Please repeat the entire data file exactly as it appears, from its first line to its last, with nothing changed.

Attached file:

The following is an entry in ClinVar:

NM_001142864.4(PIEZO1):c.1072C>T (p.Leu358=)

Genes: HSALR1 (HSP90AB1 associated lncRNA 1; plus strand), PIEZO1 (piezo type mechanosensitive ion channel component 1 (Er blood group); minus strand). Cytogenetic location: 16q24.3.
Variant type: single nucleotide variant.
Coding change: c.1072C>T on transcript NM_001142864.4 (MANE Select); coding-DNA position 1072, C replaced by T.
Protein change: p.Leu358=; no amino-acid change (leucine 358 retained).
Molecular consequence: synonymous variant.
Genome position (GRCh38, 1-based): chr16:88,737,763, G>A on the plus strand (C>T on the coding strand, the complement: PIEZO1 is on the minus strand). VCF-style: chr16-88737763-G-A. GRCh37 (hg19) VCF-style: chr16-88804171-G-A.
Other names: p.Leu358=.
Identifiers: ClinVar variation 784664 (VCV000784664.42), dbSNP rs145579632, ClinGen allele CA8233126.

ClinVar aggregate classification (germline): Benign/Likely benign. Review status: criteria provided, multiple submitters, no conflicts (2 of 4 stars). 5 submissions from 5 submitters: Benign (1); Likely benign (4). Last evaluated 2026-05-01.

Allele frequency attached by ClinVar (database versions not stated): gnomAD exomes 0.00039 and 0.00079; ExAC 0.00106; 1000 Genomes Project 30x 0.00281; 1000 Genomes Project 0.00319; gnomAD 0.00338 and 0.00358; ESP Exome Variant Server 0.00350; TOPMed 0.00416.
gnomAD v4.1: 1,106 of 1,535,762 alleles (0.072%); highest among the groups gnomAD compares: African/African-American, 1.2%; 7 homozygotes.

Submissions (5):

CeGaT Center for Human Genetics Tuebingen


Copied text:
The following is an entry in ClinVar:

NM_001142864.4(PIEZO1):c.1072C>T (p.Leu358=)

Genes: HSALR1 (HSP90AB1 associated lncRNA 1; plus strand), PIEZO1 (piezo type mechanosensitive ion channel component 1 (Er blood group); minus strand). Cytogenetic location: 16q24.3.
Variant type: single nucleotide variant.
Coding change: c.1072C>T on transcript NM_001142864.4 (MANE Select); coding-DNA position 1072, C replaced by T.
Protein change: p.Leu358=; no amino-acid change (leucine 358 retained).
Molecular consequence: synonymous variant.
Genome position (GRCh38, 1-based): chr16:88,737,763, G>A on the plus strand (C>T on the coding strand, the complement: PIEZO1 is on the minus strand). VCF-style: chr16-88737763-G-A. GRCh37 (hg19) VCF-style: chr16-88804171-G-A.
Other names: p.Leu358=.
Identifiers: ClinVar variation 784664 (VCV000784664.42), dbSNP rs145579632, ClinGen allele CA8233126.

ClinVar aggregate classification (germline): Benign/Likely benign. Review status: criteria provided, multiple submitters, no conflicts (2 of 4 stars). 5 submissions from 5 submitters: Benign (1); Likely benign (4). Last evaluated 2026-05-01.

Allele frequency attached by ClinVar (database versions not stated): gnomAD exomes 0.00039 and 0.00079; ExAC 0.00106; 1000 Genomes Project 30x 0.00281; 1000 Genomes Project 0.00319; gnomAD 0.00338 and 0.00358; ESP Exome Variant Server 0.00350; TOPMed 0.00416.
gnomAD v4.1: 1,106 of 1,535,762 alleles (0.072%); highest among the groups gnomAD compares: African/African-American, 1.2%; 7 homozygotes.

Submissions (5):

CeGaT Center for Human Genetics Tuebingen